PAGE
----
part three: christian?

What’s happened to us?  What have we done to ourselves?  Why have we limited and closed the doors of opportunity for those who have a passion for the brokenhearted of this world?  Let me explain.  We have Christian music, Christian movies, Christian television, Christian books, Christian coffee shops, Christian t-shirts, Christian bumper stickers, Christian this and Christian that.  So, what does it really mean to be Christian?  Does this mean if I go to McDonald’s it makes me a happy meal?

God's Property T-shirtWhy do we brag about being Christians?  Is it for our own edification?  Or is it to show that we are segregating ourselves from those who are considered to be “evil.”  I know there is a lot of entertainment and arts (music, movies, art, etc.) that can be vulgar and disheartening.  I know that “Christians” like to shelter themselves in a cocoon of religious walls that keep bad people out with their bad ideas and bad actions.  Why do we do that?  I’ll admit I’m protective of my kids, but not to the point that they live in a plastic bubble and only breathe fresh Christian air.  Not all of their friends are followers of Christ, and not everything they watch on television is drowned in Scripture.  But they know what I will and will not allow in their lives…they also know why.  Yet, they understand that we cannot reject, or marginalize people just because they don’t believe and think like us.

Why do we marginalize others who really need hope and faith?  Why do we marginalize ourselves?  For instance, I remember when Amy Grant “crossed over” to mainstream music.  The reaction of the religious community was one of outrage and ungodly criticism.  I was appalled at the reaction because she had been afforded a great avenue for touching people’s live that otherwise would not have happened in Christian circles.  Then there was Stryper.  These guys not only wanted to play music for God, but they were seriously concerned about their musicianship.  They knew the only way they would be taken seriously would be by playing with a quality that could compare with the popular “secular” bands.  I saw them a couple times and musically they were flawless.  They never preached, but they never shied away from telling people why they were different.  From what I’ve read they have impacted the music community behind the scenes in a way that many of us could not.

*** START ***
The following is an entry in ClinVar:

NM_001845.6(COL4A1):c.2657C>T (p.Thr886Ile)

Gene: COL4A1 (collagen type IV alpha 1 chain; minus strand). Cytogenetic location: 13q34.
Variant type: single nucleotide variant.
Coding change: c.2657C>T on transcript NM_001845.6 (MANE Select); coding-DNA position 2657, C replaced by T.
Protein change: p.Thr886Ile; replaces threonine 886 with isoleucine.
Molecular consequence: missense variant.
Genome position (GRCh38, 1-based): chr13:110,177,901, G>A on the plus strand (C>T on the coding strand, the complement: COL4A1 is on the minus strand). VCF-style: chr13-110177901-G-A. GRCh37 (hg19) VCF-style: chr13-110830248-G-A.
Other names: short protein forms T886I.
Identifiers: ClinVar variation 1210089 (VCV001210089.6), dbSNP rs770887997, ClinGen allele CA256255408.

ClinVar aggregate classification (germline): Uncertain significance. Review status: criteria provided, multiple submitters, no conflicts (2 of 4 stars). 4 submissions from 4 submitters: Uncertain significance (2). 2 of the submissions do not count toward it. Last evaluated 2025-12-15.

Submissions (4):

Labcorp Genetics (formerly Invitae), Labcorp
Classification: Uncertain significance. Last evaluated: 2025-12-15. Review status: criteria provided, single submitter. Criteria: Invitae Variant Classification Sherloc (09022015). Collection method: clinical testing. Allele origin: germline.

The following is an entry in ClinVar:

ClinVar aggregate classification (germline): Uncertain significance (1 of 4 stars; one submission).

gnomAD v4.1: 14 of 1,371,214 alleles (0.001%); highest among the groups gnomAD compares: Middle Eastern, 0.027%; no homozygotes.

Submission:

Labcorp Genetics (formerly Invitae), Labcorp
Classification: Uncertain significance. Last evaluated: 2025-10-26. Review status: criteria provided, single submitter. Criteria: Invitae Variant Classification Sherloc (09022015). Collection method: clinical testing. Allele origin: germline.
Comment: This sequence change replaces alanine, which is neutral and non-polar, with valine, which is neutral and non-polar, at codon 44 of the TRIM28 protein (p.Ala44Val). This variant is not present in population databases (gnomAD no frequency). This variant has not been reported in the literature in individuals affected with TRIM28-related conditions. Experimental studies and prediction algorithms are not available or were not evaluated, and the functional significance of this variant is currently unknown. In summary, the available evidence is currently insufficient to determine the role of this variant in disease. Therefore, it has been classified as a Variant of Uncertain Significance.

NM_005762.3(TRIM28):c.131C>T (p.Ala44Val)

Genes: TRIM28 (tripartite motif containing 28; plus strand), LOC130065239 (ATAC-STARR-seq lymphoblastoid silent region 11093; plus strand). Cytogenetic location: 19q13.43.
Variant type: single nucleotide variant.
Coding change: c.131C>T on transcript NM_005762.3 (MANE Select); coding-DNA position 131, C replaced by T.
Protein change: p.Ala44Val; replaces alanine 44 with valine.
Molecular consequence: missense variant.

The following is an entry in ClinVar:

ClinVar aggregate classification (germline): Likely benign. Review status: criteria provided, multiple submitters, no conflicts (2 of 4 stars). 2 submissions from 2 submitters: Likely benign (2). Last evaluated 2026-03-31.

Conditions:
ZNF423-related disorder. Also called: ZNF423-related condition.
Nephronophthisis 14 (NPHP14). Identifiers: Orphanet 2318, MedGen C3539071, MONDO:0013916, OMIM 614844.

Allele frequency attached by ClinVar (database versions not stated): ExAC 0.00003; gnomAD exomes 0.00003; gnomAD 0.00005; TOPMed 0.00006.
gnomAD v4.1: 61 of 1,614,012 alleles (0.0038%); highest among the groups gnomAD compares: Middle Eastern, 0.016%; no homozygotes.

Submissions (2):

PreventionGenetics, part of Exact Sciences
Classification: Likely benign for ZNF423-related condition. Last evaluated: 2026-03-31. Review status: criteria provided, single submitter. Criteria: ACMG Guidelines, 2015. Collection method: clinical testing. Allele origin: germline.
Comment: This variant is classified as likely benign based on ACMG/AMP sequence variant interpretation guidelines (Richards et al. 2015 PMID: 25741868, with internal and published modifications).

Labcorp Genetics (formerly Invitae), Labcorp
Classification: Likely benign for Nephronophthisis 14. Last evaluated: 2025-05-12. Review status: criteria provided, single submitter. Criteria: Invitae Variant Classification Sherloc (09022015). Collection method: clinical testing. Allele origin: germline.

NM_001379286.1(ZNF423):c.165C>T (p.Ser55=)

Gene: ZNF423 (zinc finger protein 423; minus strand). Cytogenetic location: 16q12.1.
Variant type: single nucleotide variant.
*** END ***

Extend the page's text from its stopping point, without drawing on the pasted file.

My issue is this:  When the believers and followers of Jesus were called “Christians” they were being ridiculed for following Jesus the Christ.  They were being called “little Christ’s.”  I consider it a compliment myself, but I also see that we can’t really call ourselves “Christians.”  Who of us can really proclaim that we are a “little Christ” or “Christ-like” in our life?  The Apostle Paul considered himself the Chief of Sinners.  I think he was one of the godliest and coolest dudes to try and live like Jesus.  Yet, he knew the magnitude of following the Savior of the world.  He was imprisoned and beat, but somehow counted it all joy.  Wrap your head around that…